New Short Project – Dream Palaces: Tibetan Poets In Exile

Some weeks ago my friend Ananya Vajpeyi began posting verses of Tibetan poetry on her Facebook Wall. That is where I first read them, and that is how I first became aware of the existence of a large number of young Tibetan poets living in small, cramped hostel rooms and apartments in Dharamshala and etching the confines and struggles of their existence into poems. I remember talking to Ananya about how moved I was by some of the words, and how evocative they were. It was in one of our conversations about this poetry that the idea of producing a short piece about these young voices, and their determination to have their works published, and heard came about.

 

Reading the works in the comfort of my room in Delhi was a strong experience. But it was only after I had spent some time in Dharamshala that I really began to understand the meaning and complexity of these works. It is only by coming here to Dharamsahala that I finally realized that the world within the poems are written in resistance to the world that the Tibetan’s see around them. And to a future they fear is promised to them. The poems are a tapestry of hopes in opposition to the squalor and uncertainty, if not outright (seeming)  impossibility, of the fulfillment of those hopes.

Their poems which are filled with a sorrow, longing and a sort of inner frenzy to escape, a near maddening sense of loss. When you meet the poets, however, as you sit with them, whether in a local cafe or in the suffocating confines of their tiny refugee hostels and apartments, they come across as brave, polite, gentle, funny and determined. But the poems reveal the inner reality – another reality. As you sit with them, having read their works, you see not just the person in front of you, but the demons that reside within.

The poems are near screams, a form of release and contain the frantic gestures of a prisoner pulling at bars. Some have the desperation of a man pulling his hair to feel a pain greater than the one in his heart. I see their faces – those laughs, that smile, those strong and determined eyes, I respect their words – that rhetoric of resistance, that language of confrontation, that mission of struggle, but then I think of the poems that reveal the fragility of their souls, the darkness of their inner world, the real hopelessness that fuels the public strength and courage.

Over the course of the next few days I will be posting recordings of the poets reading their works. Bhuchung D. Sonam and Casey Kemp, a Buddhist researcher and scholar, have generously offered to translate works from the original Tibetan. This may take some time, but many younger Tibetan poets are writing in English, and those I will share here shortly.

This is an amazingly talented, very passionate group of young poets. Their works are largely unpublished, but the people at outfits like TibetWrites – small, locally funded publishing effort, are trying to get more of this work out to the world.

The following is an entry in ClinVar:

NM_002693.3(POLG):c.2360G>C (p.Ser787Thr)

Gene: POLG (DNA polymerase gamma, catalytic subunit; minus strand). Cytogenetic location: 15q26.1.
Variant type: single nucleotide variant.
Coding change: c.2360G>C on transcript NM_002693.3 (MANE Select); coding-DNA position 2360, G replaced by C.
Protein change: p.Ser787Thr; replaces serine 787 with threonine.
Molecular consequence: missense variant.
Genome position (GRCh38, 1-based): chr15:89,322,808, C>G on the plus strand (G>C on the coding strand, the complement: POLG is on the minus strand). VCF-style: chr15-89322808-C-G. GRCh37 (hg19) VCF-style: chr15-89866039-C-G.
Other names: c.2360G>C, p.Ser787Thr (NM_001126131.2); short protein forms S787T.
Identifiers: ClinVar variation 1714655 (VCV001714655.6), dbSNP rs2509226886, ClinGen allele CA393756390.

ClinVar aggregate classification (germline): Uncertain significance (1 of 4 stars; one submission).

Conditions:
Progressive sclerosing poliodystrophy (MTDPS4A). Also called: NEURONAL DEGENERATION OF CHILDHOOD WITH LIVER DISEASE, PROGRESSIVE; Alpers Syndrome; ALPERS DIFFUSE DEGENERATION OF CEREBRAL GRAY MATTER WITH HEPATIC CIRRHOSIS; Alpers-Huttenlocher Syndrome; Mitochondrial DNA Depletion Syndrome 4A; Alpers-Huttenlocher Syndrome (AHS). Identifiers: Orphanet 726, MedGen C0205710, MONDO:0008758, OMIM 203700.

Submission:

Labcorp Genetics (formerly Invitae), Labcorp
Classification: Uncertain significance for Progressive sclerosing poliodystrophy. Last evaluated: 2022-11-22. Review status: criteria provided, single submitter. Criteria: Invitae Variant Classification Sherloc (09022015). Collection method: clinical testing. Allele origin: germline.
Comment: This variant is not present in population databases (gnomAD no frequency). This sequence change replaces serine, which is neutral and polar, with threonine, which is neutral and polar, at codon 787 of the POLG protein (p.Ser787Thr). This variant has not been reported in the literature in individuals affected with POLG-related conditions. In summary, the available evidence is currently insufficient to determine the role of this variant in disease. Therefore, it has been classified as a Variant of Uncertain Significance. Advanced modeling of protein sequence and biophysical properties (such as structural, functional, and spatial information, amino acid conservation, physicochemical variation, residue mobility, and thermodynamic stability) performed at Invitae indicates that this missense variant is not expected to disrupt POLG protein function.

Where Tibet Writes

As I said, I will be posting various poems, photo essays, poet profiles, translated poems, and a flip book over the course of the coming weeks. I am also putting together a small, soft cover, book of images from my time in Dharamshala that I hope people will be willing to purchase. All proceeds from the sale of the book will go to TibetWrites to support the further translation and publishing of the works of these young poets.

It is impossible however, to end a discussion about Tibetan poets without mentioning Tenzin Tsundue. I will not say much here about this remarkable man, because so much has already been said. Though of course I feel that it is still not enough. Tsundue is an inspiration to anyone who meets him and a source of endless energy,belief and hope. Here in Dharamshala he can be taken for a one man crusade for the struggle for Tibetan rights and independence. Of course there are thousands involved in this seemingly Sisyphean effort, but Tsundue remains a spark to it all. But not only that, he is also a poet, a writer and a lovely and generous man.

Tenzin Tsundue by Asim Rafiqui (Click Image To Go To Website)

I end this post with him because I can’t help but feel that somehow so much of what is going on in the Tibetan community in exile begins with him.  The writer Pankaj Mishra called him one of The Restless Children of The Dalai Lama. I will write more about Tsundue and his poetry, as I will about other poets that I met, in the next few days.

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From “Headmen” To “Hitmen”–A People Brutalised Yet Again

Another photographer turns up at another manufactured ‘traditional’ geography, and produces another set of racist, reductive and entirely fake set of images. I don’t mean ‘fake’ in the way that most photographer’s get all concerned about. I mean ‘fake’ in a much more serious way, one that reduces people to social, political and historical caricatures and makes them into concocted objects for class titillation and voyeurism. And this American magazine–mired deep in the heart of American imperialism, its violence and its brutality–publishes the images and accompanies them with what can only be described as one of the most incredibly ahistorical, obfuscatory and infantile articles I have read outside of stuff frequently published by Time Magazine and/or The New York Times.

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Thomas Sankara’s Restless Children

The project is now complete. Although, we may never really complete the telling of this remarkable story. You can see the project by clicking on this link here, or on the image below.


Eyes Of Aliyah–Deport, Deprive, Extradite Initiative By Nisha Kapoor

I have publicly and on this forum very explicitly argued against the strange ‘disappearance’ of black/brown bodies that are the actual targets and victims of our ‘liberal’ state policies of surveillance, entrapment, drone assassinations, renditions and indefinite detention. I recently argued: